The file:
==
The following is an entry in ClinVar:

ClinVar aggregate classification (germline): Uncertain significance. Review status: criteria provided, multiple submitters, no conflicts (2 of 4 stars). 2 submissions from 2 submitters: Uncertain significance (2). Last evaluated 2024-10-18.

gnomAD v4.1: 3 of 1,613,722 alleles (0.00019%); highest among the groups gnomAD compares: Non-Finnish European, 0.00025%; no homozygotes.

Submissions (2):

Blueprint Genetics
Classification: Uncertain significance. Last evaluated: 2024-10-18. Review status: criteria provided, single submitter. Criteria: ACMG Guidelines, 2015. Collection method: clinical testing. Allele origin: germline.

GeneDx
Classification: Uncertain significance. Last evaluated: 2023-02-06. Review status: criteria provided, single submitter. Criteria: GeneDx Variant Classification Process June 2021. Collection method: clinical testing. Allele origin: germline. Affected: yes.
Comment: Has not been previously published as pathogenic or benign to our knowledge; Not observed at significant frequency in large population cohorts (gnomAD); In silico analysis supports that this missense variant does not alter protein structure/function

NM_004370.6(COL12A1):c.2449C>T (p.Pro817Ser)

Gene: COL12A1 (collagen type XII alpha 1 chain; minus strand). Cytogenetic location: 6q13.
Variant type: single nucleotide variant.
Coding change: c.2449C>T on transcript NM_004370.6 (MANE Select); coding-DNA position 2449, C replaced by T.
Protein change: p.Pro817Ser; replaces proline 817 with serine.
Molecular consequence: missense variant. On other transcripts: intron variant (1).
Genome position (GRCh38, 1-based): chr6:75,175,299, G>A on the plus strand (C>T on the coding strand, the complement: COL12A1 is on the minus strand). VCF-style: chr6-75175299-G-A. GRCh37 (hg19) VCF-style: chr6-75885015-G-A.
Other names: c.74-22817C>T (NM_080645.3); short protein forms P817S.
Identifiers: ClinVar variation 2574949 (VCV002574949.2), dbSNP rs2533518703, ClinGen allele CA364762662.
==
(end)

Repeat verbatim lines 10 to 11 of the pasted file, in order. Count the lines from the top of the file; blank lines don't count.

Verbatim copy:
NM_004370.6(COL12A1):c.2449C>T (p.Pro817Ser)

Gene: COL12A1 (collagen type XII alpha 1 chain; minus strand). Cytogenetic location: 6q13.